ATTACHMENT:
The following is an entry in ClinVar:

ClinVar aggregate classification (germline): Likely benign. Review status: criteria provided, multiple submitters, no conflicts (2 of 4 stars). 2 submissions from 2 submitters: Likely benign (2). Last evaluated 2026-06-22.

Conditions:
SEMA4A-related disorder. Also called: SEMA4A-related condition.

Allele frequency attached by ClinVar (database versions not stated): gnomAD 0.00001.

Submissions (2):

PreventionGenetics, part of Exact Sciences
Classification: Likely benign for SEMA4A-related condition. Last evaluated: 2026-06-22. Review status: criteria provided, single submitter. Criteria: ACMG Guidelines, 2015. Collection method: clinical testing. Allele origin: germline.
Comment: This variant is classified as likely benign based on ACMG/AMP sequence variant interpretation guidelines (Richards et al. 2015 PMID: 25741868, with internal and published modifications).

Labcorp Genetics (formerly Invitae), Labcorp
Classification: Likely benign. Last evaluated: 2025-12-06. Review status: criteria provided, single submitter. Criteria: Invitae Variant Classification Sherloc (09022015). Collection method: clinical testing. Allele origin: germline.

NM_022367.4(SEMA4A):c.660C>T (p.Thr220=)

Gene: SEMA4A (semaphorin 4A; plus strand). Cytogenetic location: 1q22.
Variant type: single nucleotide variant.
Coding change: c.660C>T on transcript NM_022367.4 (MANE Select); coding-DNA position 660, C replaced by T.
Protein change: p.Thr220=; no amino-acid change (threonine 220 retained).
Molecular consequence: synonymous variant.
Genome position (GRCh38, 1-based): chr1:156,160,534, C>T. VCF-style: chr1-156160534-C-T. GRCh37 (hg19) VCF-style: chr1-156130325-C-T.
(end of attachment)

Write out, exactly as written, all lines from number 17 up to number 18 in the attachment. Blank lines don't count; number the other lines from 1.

Molecular consequence: synonymous variant.
Genome position (GRCh38, 1-based): chr1:156,160,534, C>T. VCF-style: chr1-156160534-C-T. GRCh37 (hg19) VCF-style: chr1-156130325-C-T.